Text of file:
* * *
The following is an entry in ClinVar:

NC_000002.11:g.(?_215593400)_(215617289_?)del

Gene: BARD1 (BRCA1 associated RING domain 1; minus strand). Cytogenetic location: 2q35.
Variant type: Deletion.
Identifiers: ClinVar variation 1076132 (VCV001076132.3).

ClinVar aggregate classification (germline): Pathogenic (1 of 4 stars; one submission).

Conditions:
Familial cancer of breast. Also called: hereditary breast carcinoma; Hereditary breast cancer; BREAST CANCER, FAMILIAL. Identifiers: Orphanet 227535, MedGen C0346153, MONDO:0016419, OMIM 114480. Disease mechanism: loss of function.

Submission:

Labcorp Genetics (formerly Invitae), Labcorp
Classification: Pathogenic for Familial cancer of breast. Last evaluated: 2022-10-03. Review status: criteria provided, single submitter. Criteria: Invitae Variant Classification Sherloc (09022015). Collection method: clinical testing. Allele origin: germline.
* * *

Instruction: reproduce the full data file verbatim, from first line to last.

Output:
The following is an entry in ClinVar:

NC_000002.11:g.(?_215593400)_(215617289_?)del

Gene: BARD1 (BRCA1 associated RING domain 1; minus strand). Cytogenetic location: 2q35.
Variant type: Deletion.
Identifiers: ClinVar variation 1076132 (VCV001076132.3).

ClinVar aggregate classification (germline): Pathogenic (1 of 4 stars; one submission).

Conditions:
Familial cancer of breast. Also called: hereditary breast carcinoma; Hereditary breast cancer; BREAST CANCER, FAMILIAL. Identifiers: Orphanet 227535, MedGen C0346153, MONDO:0016419, OMIM 114480. Disease mechanism: loss of function.

Submission:

Labcorp Genetics (formerly Invitae), Labcorp
Classification: Pathogenic for Familial cancer of breast. Last evaluated: 2022-10-03. Review status: criteria provided, single submitter. Criteria: Invitae Variant Classification Sherloc (09022015). Collection method: clinical testing. Allele origin: germline.